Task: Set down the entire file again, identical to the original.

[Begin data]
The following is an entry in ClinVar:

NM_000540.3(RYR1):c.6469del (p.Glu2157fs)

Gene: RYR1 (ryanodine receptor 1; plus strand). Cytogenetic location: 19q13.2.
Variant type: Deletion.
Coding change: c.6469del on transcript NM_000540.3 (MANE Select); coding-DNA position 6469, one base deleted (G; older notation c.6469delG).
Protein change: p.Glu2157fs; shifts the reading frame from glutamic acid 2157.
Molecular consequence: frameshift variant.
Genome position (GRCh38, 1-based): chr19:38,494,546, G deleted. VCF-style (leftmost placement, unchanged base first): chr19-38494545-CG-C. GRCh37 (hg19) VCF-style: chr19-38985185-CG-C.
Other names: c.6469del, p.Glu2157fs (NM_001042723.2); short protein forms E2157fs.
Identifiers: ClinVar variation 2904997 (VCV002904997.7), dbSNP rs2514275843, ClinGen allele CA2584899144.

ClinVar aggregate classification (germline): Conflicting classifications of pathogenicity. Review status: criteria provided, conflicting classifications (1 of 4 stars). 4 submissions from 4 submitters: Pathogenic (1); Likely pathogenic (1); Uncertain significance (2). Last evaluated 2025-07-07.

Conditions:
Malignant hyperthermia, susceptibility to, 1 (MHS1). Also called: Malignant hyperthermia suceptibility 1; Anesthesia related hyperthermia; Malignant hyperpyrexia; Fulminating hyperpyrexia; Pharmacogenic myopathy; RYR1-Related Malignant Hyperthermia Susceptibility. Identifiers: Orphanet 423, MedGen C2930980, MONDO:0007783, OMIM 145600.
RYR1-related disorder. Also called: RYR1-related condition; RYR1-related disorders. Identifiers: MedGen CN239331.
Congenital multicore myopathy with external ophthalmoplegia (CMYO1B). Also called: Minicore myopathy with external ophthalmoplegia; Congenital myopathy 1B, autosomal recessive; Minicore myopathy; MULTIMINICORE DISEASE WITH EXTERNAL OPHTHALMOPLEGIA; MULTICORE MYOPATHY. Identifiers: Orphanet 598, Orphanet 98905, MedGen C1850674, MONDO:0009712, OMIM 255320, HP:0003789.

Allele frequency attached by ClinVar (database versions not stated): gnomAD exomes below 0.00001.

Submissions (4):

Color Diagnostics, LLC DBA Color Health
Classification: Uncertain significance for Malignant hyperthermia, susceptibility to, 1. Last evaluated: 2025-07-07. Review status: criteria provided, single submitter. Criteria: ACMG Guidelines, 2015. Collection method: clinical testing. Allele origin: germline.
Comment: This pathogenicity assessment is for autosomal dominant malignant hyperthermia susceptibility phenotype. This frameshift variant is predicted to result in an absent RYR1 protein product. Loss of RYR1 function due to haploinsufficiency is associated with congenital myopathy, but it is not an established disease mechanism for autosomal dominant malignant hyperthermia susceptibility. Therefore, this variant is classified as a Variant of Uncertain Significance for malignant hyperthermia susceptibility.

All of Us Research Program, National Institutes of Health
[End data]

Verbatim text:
The following is an entry in ClinVar:

NM_000540.3(RYR1):c.6469del (p.Glu2157fs)

Gene: RYR1 (ryanodine receptor 1; plus strand). Cytogenetic location: 19q13.2.
Variant type: Deletion.
Coding change: c.6469del on transcript NM_000540.3 (MANE Select); coding-DNA position 6469, one base deleted (G; older notation c.6469delG).
Protein change: p.Glu2157fs; shifts the reading frame from glutamic acid 2157.
Molecular consequence: frameshift variant.
Genome position (GRCh38, 1-based): chr19:38,494,546, G deleted. VCF-style (leftmost placement, unchanged base first): chr19-38494545-CG-C. GRCh37 (hg19) VCF-style: chr19-38985185-CG-C.
Other names: c.6469del, p.Glu2157fs (NM_001042723.2); short protein forms E2157fs.
Identifiers: ClinVar variation 2904997 (VCV002904997.7), dbSNP rs2514275843, ClinGen allele CA2584899144.

ClinVar aggregate classification (germline): Conflicting classifications of pathogenicity. Review status: criteria provided, conflicting classifications (1 of 4 stars). 4 submissions from 4 submitters: Pathogenic (1); Likely pathogenic (1); Uncertain significance (2). Last evaluated 2025-07-07.

Conditions:
Malignant hyperthermia, susceptibility to, 1 (MHS1). Also called: Malignant hyperthermia suceptibility 1; Anesthesia related hyperthermia; Malignant hyperpyrexia; Fulminating hyperpyrexia; Pharmacogenic myopathy; RYR1-Related Malignant Hyperthermia Susceptibility. Identifiers: Orphanet 423, MedGen C2930980, MONDO:0007783, OMIM 145600.
RYR1-related disorder. Also called: RYR1-related condition; RYR1-related disorders. Identifiers: MedGen CN239331.
Congenital multicore myopathy with external ophthalmoplegia (CMYO1B). Also called: Minicore myopathy with external ophthalmoplegia; Congenital myopathy 1B, autosomal recessive; Minicore myopathy; MULTIMINICORE DISEASE WITH EXTERNAL OPHTHALMOPLEGIA; MULTICORE MYOPATHY. Identifiers: Orphanet 598, Orphanet 98905, MedGen C1850674, MONDO:0009712, OMIM 255320, HP:0003789.

Allele frequency attached by ClinVar (database versions not stated): gnomAD exomes below 0.00001.

Submissions (4):

Color Diagnostics, LLC DBA Color Health
Classification: Uncertain significance for Malignant hyperthermia, susceptibility to, 1. Last evaluated: 2025-07-07. Review status: criteria provided, single submitter. Criteria: ACMG Guidelines, 2015. Collection method: clinical testing. Allele origin: germline.
Comment: This pathogenicity assessment is for autosomal dominant malignant hyperthermia susceptibility phenotype. This frameshift variant is predicted to result in an absent RYR1 protein product. Loss of RYR1 function due to haploinsufficiency is associated with congenital myopathy, but it is not an established disease mechanism for autosomal dominant malignant hyperthermia susceptibility. Therefore, this variant is classified as a Variant of Uncertain Significance for malignant hyperthermia susceptibility.

All of Us Research Program, National Institutes of Health